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Brookline Carmel Bulletin                        

September 11, 1960

Cogitatio Sancta

(Holy Meditation)

 

Spiritual Perfection

 

 

The purpose of Spiritual Theology is to teach us how to attain Spiritual Perfection, the aim of the Spiritual Life.

 

Spiritual Perfection consists in nothing else than the full development of Charity.  As the most sublime kind of love that exists, Charity ‘deifies’ the soul.  All love brings about a transformation of the lover into the beloved, identifying them, making them one.  When a man loves, for its own sake, a creature below himself in the hierarchy of being, he becomes one with it, thus lowering and debasing himself.  When he loves God for His own sake – i.e., not merely because He is useful to us – he rises to the level of Divinity, thereby becoming invested with the dignity and majesty of God.

 

Everything we know about the nature of love, its characteristics, its effects apply also to Charity, which is love that has God as He is in Himself as its object.  Love is fully developed when it so ‘informs’ the appetites of the soul that the beloved is esteemed above all other persons and things, including self, and becomes the object toward which the thoughts and affections naturally and consistently tend.  In addition, the activity of the love is so thoroughly influenced by his love that his ‘moral law’ becomes the beloved itself, its needs, its interests, and its benefit.  All those and only those activities of body and mind that profit the beloved are considered morally good, and all those and only those that injure the beloved in any way are morally wrong.

 

Love for God is total when all the faculties are fully orientated toward God as described above.  Scripture tells us:  Thou shalt love the Lord thy God with thy whole heart, and with thy whole soul, and with thy whole mind, and with thy whole strength.  According to Saint Thomas Aquinas, the heart signifies the will, the soul the appetites, the mind the intellect, and the strength signifies the activity of the body.  Such an orientation may exist even in sleep (I sleep, but my heart watches), and when the soul is completely absorbed in some necessary activity.  Love for God is actual when the mind, the heart, the appetites and the bodily activities are consciously directed to the beloved.  Charity is fully developed when it is both total and as actual as our condition here on earth as wayfarers permits.  When the soul must turn to some absorbing necessary occupation, however, the soul continues to love God ‘virtually’ by undertaking the work in so far as it is the will of God that it do so, and is done out of motives of Charity.  (Whatever you do, let it be done for the love of God.)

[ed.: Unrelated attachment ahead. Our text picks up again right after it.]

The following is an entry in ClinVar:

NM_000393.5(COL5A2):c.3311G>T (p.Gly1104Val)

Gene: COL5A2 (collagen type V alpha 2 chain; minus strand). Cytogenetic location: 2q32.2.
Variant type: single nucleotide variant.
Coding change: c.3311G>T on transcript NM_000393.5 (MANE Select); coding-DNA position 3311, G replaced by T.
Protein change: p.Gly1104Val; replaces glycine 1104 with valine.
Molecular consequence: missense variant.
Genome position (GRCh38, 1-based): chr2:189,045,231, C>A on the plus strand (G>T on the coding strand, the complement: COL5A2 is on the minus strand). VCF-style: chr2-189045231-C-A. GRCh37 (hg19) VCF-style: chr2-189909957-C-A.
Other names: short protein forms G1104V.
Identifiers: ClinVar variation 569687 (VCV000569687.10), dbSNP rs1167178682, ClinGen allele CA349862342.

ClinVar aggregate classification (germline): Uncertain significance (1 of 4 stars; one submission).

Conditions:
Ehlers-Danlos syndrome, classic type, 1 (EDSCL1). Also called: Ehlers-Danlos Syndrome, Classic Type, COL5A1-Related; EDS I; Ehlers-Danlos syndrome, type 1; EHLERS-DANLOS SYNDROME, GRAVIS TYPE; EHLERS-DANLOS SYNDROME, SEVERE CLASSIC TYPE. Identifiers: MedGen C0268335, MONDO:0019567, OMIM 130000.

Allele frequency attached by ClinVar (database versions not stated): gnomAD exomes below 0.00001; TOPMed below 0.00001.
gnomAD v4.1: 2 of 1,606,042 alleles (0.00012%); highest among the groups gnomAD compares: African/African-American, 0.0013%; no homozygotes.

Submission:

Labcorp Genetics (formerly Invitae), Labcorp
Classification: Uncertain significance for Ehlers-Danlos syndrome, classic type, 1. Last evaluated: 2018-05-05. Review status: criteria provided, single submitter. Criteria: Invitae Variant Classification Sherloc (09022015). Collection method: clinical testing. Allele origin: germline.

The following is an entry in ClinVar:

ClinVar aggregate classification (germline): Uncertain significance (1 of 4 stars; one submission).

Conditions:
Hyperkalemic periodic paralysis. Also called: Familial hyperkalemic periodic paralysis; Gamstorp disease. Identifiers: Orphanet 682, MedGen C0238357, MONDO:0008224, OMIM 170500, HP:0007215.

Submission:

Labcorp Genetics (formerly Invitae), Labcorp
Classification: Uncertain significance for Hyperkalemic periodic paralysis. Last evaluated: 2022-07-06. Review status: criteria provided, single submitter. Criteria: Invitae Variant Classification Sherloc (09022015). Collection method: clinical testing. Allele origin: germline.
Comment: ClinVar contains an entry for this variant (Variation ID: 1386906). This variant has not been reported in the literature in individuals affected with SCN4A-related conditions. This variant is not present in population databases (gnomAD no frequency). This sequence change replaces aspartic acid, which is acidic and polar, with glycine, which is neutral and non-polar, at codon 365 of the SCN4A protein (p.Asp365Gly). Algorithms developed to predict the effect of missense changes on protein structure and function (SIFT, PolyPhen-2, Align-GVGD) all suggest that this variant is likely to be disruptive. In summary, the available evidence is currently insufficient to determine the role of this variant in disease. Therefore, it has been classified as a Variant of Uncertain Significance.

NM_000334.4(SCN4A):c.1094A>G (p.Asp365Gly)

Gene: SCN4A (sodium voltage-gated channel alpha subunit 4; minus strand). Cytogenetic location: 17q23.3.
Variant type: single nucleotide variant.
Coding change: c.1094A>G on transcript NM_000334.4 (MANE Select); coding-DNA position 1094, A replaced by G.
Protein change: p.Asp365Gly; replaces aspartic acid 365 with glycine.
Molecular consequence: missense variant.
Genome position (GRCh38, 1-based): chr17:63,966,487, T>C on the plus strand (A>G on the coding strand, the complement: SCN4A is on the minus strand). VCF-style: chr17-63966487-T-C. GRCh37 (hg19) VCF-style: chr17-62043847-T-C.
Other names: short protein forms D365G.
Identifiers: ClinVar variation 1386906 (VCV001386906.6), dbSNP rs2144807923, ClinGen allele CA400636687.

When Charity is perfect, the soul needs no written law.  As Saint Augustine has it:  Love God and do as you will.  The ‘interests’ of God are inscribed upon the heart.  God does not have any needs, nor can we give Him anything that enhances His perfections.  He has only rights and deserts.  Whatever violates the rights of God as our Creator, our Lord, the Supreme Moderator of the universe is wrong, as is all that injures His rights as our Father.  Since He is likewise infinitely knowable and lovable, God deserves to be known and loved.  Perfect Charity, though it resides in the soul essentially, and is therefore invisible, does issue in external behavior.  The perfect man shows forth the perfections and the goodness of God, making Him known and winning love for Him.  (Even so, let your light shine before men, in order that they may see your good works and give glory to your Father in Heaven.)

 

A necessary effect of perfect Charity is the union of the human will with the Will of God.  There is both a negative and positive aspect to it.  Negatively, there is nothing in the will of one that is contrary to the will of the other.  Positively, the human will is conformed to the Will of God in every respect.  Because it is easy for a person to deceive himself into thinking that He loves God with his entire being, conformity to the Divine Will is the objective criterion, which enables us to protect ourselves from self-deception.  Since it is God’s characteristic Will to bestow His benefits upon His rational creatures, our will is perfectly conformed to God’s when we love our neighbor as God has loved us.  If we closet ourselves in our room in order to contemplate divine things, and read spiritual books, and say special prayers when we are the only ones around to alleviate the urgent needs of our neighbor, then, as Saint James says, our religion is vain.  But there are many, many persons dedicated to loving God in the active works of Charity, and so it is right and fitting that some few devote themselves entirely to the contemplative life.  Even so, these same persons must practice charity toward their community itself, first as a whole and then toward the individual members.  In the words of Pope Benedict XV:  Sanctity (Spiritual Perfection) consists precisely and only in conformity to the Divine Will which expresses itself in the continuous and exact fulfillment of the duties of our state in life.

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